Britain is braced for another onslaught of heavy rain and violent gales which are expected to bring more flooding to southern counties.
About 1000 homes have already been flooded this week and 13,000 were yesterday still without power, with engineers warning some may not be connected for days.
But forecasters said the situation could worsen overnight as another band of rain sweeps across the country, with many rivers in the south still rising because of rainfall earlier in the week.
The rain was expected to arrive on the west coast and cross the country overnight, with 10mm to 20mm expected in most areas, but the flood risk is highest in the south where the ground is already saturated.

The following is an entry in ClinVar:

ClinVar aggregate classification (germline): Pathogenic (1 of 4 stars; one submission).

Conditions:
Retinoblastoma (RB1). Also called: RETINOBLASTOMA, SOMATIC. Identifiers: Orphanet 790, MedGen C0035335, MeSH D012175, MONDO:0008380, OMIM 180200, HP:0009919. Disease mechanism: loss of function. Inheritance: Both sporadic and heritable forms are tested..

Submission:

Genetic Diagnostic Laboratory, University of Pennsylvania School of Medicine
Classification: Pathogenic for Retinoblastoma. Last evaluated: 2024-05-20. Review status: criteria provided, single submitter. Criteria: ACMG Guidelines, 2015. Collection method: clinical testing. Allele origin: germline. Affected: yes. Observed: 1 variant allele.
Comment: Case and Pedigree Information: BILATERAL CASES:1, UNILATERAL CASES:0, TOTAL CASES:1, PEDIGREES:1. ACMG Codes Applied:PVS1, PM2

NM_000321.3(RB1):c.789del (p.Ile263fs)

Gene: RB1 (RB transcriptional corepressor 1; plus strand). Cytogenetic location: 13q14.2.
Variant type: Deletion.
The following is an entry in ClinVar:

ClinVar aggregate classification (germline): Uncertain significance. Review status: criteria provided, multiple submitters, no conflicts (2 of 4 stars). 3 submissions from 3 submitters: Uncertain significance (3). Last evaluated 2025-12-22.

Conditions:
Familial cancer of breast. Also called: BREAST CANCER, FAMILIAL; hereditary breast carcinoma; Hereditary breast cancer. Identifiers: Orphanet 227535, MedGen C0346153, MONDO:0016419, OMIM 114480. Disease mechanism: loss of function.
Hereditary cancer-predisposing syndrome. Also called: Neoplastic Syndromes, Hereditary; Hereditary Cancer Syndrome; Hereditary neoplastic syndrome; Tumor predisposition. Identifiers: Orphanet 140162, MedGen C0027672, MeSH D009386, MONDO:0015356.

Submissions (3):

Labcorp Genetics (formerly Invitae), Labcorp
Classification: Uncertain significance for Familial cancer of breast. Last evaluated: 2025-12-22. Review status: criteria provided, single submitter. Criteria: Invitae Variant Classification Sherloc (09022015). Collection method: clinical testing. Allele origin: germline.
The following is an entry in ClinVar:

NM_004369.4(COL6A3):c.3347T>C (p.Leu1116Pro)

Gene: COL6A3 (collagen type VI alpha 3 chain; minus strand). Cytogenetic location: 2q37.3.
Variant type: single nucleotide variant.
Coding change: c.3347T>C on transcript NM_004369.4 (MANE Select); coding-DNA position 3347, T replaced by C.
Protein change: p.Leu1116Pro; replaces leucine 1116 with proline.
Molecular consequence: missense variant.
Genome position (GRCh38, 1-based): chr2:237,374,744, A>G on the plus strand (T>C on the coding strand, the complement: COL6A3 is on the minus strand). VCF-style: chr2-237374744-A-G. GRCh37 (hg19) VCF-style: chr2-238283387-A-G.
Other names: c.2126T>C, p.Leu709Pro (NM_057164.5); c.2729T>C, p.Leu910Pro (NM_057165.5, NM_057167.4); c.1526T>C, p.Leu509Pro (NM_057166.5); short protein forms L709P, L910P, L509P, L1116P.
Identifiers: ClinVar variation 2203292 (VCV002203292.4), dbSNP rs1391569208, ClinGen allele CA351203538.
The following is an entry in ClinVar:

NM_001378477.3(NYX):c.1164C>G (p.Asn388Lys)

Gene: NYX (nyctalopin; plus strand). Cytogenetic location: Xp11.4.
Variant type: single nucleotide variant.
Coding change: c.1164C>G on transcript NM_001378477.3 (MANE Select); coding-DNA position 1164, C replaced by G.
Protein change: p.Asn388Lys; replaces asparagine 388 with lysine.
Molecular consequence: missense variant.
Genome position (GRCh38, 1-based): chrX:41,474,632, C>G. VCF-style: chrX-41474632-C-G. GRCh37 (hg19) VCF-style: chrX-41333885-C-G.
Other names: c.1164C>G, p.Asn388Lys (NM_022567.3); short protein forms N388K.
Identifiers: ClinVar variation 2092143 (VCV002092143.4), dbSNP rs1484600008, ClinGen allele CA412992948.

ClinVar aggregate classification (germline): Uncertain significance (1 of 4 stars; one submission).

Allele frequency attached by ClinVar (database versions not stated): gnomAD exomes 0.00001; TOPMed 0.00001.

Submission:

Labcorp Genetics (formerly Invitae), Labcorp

It will be accompanied by winds reaching 128km/h on the west coast and up to 80km/h inland which could cause further travel chaos and inflict more damage on electricity networks.
The warning comes after 50,000 homes were left without power on Christmas Day, principally in the southeast, while 150 homes in areas including Sussex and Kent were evacuated because of flooding.
An estimated 24,000 homes were still without power yesterday but many were reconnected during the course of the day.
The Met Office said the next round of stormy weather would have the potential to fell trees, cause power outages and disrupt transport networks, particularly in southern areas which were hit badly on Monday and are "sensitive" to a further onslaught.
An Environment Agency spokeswoman, speaking on Sky News, said the biggest threat was in areas around rivers which are still swelling because of rain including the Severn, Thames and Medway.
Emergency services rescued 76 people from a flooded caravan park in Yalding, Kent on Christmas Eve while more evacuations occurred in Tonbridge.